Whichever word-processing software you are using, it is far easier to create a template for the entire document than to attempt to format each page manually. Bear in mind that your left-hand and right-hand pages are different, so it is best, depending on your software, to create either two templates (one for even-numbered pages, one for odd) or a single double page spread.
Usual elements are:
Margins: leave a comfortable margin around all your text, and don’t try to scrimp on pages by decreasing it. The norm is around 1.5cm on the outside edge and 2-2.5cm towards the gutter (where the two pages of a spread meet at the spine). The top and bottom margins should be slightly larger, especially when allowing for running headers and footers.
A running header: at the top of each page, it is common (but not absolutely essential) to include a running header. The usual format in fiction for the author’s name to be on the left-hand page (even numbers) and title to be on the right-hand page. For non-fiction, you might prefer to put the book’s title on the left and the current chapter title on the right.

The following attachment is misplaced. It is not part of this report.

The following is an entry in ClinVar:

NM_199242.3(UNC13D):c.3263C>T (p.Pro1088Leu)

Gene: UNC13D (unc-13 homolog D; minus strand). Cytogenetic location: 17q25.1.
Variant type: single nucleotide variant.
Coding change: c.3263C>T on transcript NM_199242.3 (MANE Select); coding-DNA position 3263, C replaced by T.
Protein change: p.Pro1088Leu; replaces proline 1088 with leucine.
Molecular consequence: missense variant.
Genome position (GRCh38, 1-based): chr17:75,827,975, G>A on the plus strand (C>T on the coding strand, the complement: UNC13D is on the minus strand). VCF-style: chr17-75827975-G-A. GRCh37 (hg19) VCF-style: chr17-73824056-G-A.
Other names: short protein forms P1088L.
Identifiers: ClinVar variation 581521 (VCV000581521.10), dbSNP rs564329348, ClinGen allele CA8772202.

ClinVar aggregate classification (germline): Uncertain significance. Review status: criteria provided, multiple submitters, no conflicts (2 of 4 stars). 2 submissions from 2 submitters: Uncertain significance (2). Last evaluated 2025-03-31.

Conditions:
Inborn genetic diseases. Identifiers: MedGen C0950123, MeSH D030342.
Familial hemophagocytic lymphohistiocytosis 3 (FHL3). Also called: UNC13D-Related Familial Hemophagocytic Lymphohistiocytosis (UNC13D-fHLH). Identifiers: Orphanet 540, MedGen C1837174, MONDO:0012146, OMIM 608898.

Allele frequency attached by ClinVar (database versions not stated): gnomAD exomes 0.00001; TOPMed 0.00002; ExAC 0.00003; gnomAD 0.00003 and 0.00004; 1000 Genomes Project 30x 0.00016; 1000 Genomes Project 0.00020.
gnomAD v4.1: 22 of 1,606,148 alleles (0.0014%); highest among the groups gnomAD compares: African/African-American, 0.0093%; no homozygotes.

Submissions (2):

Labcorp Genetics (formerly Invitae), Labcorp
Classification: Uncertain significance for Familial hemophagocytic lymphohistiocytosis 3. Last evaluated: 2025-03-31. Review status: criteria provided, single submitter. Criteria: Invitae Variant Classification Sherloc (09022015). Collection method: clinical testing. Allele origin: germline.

Page numbers: set a universal footer to automatically add page numbers to your document. Usual locations are at the bottom left (even pages) and right (odd), just within the margins, or centred. Start your page numbering at p1, for the first page of the first chapter (see Pagination, below)

Setting the text and choosing a typeface for your self-published book

For anything other than large print, children’s books or captions, use a serif font. You might find the likes of Times New Roman and Arial too familiar, but avoid using any distracting typeface. Readers are here for your words, not the pretty letters. Standard size is 10 or 11 point, though somewhat dependant on your chosen font. 12pt is probably too large; 9pt too small.
Justify all body text.
Indent all first lines of paragraphs except the first of a chapter, which should be left-aligned.
• Consider hyphenation and line-ends. Don’t let Word or any other programme dictate your hyphenation for you. Choose to insert the correct hypens yourself, or insert a soft return to carry incomplete words onto the next line